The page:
PhD Proposal by Julie Harrison

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Name: Julie Harrison

Ph.D. Dissertation Proposal Meeting

Date: Wednesday, December 20, 2023

Time: 11:00 am

Location: J.S. Coon Room 148 & via Zoom (link; Meeting ID: 954 4696 8501, Passcode: 184490)


Advisor & Co-Chair: Jamie C. Gorman, Ph.D. (Arizona State University)

Dissertation Committee Members:

Co-Chair: Richard Catrambone, Ph.D. (Georgia Tech) 

Mengyao Li, Ph.D. (Georgia Tech)

Sashank Varma, Ph.D. (Georgia Tech)

Leanne Hirshfield, Ph.D. (University of Colorado, Boulder)


Title: A Multilevel Perspective of Events During Collaborative Problem Solving 


Abstract: Collaborative problem solving (CPS) is a process that unfolds over time through the joint action of two or more actors. Many existing frameworks that measure CPS identify its component skills and processes in isolated behaviors (e.g., in a single speaking turn). However, given the interactive nature of CPS, timescales longer than singular behaviors are of interest for measurement and scaffolding. Though select team performance modeling methods elucidated how CPS processes emerge in time, existing techniques fail to consider the perspective and experience of first-person actors. The present proposal seeks to redress this gap by moving toward a more human-centered approach to real-time CPS measurement. The proposed study seeks to validate commonly employed modeling techniques against the perceptions of first-person actors by leveraging a theory of event cognition. Results are intended to advance CPS measurement theory as well as the construction of dynamic assessment models for use in interactive classroom technologies, such as dashboards and artificial agents that assist with the regulation of collaborative processes.

After synthesizing work from the CPS measurement and team performance modeling literatures, this proposal theorizes the nature of dynamic mental representations of first-person actors in CPS situations via event cognition. This proposal then presents an empirical study to test a candidate CPS measurement model that considers how the global CPS interaction at the team level and the local experience of individual CPS actors combine to form the CPS system. The proposed research hypothesizes a temporal alignment between meaningful events detected by first-person actors, elicited via the Unit Marking Procedure from the event cognition literature, and events detected by an entropy-based team communication model commonly employed in the team sciences. The team communication model is explored using both low- and high-level communication input data, where low-level data captures only who is speaking and when and high-level data captures CPS processes through communication content codes. Both the low- and high-level models will be compared to first-person event perceptions.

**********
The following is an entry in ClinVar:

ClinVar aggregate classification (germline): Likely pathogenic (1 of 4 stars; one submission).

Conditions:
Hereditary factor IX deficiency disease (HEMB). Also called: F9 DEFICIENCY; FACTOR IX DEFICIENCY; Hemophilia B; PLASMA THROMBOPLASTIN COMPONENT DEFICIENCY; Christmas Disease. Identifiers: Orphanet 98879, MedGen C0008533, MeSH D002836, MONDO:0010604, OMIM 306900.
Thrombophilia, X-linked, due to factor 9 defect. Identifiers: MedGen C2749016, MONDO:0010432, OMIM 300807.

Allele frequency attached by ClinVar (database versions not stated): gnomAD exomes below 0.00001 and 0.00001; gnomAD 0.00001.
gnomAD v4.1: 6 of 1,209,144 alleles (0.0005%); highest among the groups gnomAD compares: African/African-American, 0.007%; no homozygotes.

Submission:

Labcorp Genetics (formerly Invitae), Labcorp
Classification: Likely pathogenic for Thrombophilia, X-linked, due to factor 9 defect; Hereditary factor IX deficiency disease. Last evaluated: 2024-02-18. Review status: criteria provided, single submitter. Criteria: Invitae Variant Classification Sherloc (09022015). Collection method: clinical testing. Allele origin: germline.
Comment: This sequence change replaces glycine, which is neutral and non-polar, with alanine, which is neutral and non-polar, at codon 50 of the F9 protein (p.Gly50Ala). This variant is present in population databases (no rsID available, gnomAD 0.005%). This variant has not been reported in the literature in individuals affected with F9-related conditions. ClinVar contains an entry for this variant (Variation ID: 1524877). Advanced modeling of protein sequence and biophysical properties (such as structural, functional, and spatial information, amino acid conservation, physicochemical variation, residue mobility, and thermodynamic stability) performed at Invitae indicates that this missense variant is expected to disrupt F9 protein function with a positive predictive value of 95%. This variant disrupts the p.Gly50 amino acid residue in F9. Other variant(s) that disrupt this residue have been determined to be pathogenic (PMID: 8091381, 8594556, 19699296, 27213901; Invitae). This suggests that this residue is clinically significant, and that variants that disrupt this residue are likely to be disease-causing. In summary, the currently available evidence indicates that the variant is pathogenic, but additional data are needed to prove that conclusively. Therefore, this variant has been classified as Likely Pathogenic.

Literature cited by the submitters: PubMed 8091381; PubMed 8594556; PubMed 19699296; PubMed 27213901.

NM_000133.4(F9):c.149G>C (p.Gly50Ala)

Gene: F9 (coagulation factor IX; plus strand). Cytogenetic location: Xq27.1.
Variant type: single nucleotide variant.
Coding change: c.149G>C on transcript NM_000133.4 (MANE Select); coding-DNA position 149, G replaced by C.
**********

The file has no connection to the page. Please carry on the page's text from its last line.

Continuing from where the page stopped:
By taking the first-person view of CPS interactions, we align the third-person perspective typically assumed in human performance measurement with the experience of the first-person actor. This then centers the actor and deemphasizes the power of the third-person researcher or teacher. This change in perspective not only advances CPS measurement theory, but more broadly sheds light on user experiences in dynamic team interactions, making the results of model testing relevant to an array of engineering psychology applications.


  • Workflow Status:Published
  • Created By:Tatianna Richardson
  • Created:12/04/2023
  • Modified By:Tatianna Richardson
  • Modified:12/04/2023



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